3. Commit wholeheartedly to professional development

Professional development offers many benefits—an expanded knowledge base, confidence boosts, support for setting and achieving goals, and overall improvement of craft. Unfortunately, findings from the 2019 State of Technology Report indicate that, when it comes to training, technology skills take a back seat to teaching methods.

However, Southeast Lauderdale prioritized technology-based training, which has helped ease the discomfort that some teachers experienced using new tools. Plans to bring tech into the classroom included on-site learning from Promethean coaches, as well as an exchange of teacher tips and tricks on ways to use the new system.

Aldine ISD established district-wide standards for classroom technology that included online training for its teachers while providing them with access to instructional technology specialists to help troubleshoot any issues that occurred. Additionally, the district has avoided using old practices with newer equipment to help drive innovative instruction that fully integrates their new solutions.


Visit Promethean to explore learning solutions for your school or district.


4. Measure success throughout the process

Since implementing Promethean ActivPanels into its classrooms, Spartanburg School District Seven, a small urban district in the heart of upstate South Carolina, has experienced a noticeable improvement in the classrooms. There’s an uptick in collaboration between teachers and students, more sharing of what works among teachers and an increase in student-led learning, which helps boost student morale.

When implementing any new edtech product, administrators should consider collecting testimonials from teachers and students—before, during and after its use—to help measure its success. Identifying quantitative performance metrics is also helpful in gauging the impact of student achievement and engagement. Palmdale School District in Palmdale, Calif., did just that.

In its annual district technology survey, Palmdale administrators found that, after adopting Promethean panels in their classrooms, district-wide student engagement increased an average of 22 percent, with a few sites reporting more than a 40 percent increase. Information like this helps track boosts in classroom performance and allows schools and districts to make a case for continuing to evolve classroom technology in the future.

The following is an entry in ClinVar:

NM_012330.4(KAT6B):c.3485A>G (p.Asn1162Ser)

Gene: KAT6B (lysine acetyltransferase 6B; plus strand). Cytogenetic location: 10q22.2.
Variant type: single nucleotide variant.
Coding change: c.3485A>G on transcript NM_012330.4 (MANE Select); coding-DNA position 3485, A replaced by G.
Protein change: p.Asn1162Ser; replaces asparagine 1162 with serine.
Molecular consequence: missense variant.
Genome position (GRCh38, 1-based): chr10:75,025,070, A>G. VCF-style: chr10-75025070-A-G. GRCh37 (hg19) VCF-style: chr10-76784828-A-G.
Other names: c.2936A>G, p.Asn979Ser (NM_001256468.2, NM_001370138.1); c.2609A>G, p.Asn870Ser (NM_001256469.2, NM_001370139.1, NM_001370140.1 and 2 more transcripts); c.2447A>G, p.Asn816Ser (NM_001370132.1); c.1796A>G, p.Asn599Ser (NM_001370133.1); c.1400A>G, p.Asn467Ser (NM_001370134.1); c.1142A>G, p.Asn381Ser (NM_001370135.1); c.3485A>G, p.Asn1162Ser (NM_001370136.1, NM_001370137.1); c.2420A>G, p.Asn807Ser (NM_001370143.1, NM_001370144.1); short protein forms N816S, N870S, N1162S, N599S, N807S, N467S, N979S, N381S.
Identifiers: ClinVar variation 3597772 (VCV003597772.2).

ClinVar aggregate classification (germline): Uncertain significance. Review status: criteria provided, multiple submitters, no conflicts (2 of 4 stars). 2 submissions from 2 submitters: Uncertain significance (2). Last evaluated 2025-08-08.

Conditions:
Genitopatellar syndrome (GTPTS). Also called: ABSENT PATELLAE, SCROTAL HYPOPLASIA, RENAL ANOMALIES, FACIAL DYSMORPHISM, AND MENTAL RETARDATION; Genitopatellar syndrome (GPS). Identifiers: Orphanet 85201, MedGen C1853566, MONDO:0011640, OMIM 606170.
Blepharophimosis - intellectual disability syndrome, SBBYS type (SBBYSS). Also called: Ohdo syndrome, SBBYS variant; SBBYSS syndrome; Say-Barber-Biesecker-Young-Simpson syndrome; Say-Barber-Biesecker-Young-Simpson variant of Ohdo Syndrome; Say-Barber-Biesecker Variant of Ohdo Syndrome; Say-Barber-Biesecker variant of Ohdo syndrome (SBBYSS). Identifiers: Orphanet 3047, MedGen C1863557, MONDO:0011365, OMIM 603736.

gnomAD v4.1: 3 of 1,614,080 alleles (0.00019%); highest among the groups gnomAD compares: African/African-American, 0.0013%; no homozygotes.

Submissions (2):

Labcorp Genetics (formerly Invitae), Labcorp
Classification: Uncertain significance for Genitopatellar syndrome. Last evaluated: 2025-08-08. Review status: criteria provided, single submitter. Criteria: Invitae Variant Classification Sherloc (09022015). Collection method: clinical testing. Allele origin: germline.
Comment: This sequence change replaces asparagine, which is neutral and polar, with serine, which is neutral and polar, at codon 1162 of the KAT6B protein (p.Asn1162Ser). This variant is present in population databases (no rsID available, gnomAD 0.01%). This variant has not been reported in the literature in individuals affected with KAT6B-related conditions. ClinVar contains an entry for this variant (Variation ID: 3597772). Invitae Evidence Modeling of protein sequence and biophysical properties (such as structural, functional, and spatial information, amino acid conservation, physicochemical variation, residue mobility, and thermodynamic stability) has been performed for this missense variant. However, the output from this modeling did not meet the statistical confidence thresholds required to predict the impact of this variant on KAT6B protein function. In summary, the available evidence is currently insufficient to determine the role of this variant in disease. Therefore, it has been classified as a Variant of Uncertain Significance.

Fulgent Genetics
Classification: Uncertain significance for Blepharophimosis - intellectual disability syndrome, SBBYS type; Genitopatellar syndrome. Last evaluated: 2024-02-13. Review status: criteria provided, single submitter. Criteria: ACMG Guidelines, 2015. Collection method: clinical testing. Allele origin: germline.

Don’t go it alone

Educational technology is a huge investment, and with budgets and performance to consider, school districts shouldn’t take implementing new products lightly.

Educational technology is a huge investment, and with budgets and performance to consider, school districts shouldn’t take implementing new products lightly. Exploring steps that other schools have taken and partnering with the right tech providers will maximize the value of your investment.

Think about evaluating platforms before buying and generating checklists for what you want tech to accomplish; create and stick with a plan for implementation; ensure continual professional development is available, so teachers become more adept at new technology; and continue to measure student and teacher success along the way.

Keeping these four recommendations in mind at all times will ensure that your school or district finds and effectively implements the edtech best suited to your unique learning community.